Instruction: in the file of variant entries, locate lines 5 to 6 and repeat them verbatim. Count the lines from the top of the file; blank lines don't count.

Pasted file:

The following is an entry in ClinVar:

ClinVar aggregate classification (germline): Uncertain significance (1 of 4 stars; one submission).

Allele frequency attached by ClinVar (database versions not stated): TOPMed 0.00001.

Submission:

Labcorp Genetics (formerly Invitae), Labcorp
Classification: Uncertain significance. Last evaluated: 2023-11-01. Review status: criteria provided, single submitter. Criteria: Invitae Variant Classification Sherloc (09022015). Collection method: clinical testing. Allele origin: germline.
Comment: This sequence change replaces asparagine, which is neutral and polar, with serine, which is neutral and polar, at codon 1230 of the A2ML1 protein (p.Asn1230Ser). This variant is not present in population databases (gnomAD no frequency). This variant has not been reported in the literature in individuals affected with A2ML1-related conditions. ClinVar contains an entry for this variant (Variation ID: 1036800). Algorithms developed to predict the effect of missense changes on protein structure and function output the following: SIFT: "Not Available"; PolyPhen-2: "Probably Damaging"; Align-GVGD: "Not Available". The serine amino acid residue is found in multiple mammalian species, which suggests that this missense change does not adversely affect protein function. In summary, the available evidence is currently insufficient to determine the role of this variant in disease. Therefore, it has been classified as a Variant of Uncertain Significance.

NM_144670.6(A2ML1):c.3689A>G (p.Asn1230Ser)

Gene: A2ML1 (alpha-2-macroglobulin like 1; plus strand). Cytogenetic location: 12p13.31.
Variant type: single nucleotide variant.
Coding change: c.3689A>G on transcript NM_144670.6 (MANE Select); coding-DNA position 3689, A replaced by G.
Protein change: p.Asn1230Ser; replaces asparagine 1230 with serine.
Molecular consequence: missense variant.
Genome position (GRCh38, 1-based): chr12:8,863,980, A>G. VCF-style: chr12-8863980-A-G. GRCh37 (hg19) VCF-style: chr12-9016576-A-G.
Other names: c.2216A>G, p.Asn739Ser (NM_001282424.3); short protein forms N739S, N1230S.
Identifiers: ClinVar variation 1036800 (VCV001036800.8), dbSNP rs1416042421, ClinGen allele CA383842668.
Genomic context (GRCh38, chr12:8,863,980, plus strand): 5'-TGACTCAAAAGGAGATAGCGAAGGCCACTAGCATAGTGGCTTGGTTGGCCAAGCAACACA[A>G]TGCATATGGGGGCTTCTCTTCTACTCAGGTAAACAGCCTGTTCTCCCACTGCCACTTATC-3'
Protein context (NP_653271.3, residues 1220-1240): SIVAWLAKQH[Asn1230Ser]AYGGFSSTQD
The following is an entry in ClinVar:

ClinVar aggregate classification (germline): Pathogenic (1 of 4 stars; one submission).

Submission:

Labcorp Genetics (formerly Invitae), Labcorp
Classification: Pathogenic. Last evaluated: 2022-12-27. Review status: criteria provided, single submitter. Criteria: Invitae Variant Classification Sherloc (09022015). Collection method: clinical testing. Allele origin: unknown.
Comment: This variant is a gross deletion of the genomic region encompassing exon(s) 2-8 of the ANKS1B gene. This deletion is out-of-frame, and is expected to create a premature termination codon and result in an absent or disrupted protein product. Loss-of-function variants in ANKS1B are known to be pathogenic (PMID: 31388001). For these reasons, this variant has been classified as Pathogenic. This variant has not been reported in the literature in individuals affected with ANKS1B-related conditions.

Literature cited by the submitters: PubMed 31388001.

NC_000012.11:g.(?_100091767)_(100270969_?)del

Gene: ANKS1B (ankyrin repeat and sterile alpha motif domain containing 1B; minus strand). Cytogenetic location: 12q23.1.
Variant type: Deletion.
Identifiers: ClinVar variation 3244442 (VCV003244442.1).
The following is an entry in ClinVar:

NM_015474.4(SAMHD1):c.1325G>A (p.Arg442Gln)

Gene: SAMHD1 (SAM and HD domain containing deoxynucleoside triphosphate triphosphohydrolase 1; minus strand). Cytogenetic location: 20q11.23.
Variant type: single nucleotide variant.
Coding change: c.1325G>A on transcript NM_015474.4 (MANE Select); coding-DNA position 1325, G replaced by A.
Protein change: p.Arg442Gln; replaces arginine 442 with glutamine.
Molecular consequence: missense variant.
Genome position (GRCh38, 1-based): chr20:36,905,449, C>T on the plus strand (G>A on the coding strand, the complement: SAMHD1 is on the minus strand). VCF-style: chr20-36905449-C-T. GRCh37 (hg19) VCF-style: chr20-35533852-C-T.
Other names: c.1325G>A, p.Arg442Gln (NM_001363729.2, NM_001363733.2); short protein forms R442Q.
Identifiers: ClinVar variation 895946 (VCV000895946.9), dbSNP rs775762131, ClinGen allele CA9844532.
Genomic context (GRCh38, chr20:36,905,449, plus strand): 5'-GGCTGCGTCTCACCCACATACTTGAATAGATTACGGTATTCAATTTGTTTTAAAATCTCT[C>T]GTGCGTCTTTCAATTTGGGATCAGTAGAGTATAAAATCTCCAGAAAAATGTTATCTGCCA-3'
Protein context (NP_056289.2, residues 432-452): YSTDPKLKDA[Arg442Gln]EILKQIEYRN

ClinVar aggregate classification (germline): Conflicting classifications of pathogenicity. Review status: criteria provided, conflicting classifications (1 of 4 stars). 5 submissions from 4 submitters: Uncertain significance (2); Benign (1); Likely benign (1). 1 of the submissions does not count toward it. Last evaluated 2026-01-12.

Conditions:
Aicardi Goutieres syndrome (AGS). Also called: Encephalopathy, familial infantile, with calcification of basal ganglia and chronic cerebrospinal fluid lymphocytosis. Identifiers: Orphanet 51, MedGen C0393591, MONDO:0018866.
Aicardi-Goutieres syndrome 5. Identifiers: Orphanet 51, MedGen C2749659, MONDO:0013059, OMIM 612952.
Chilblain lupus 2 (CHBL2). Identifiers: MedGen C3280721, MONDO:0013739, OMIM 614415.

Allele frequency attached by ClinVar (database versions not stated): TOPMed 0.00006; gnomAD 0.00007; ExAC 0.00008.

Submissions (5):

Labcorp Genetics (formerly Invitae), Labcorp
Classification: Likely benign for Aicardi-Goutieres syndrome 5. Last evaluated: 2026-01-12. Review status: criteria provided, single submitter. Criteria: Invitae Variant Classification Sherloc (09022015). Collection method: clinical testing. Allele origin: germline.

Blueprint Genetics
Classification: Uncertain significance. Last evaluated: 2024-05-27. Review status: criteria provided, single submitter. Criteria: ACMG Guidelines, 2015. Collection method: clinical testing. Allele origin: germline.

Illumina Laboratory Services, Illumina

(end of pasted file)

Labcorp Genetics (formerly Invitae), Labcorp
Classification: Uncertain significance. Last evaluated: 2023-11-01. Review status: criteria provided, single submitter. Criteria: Invitae Variant Classification Sherloc (09022015). Collection method: clinical testing. Allele origin: germline.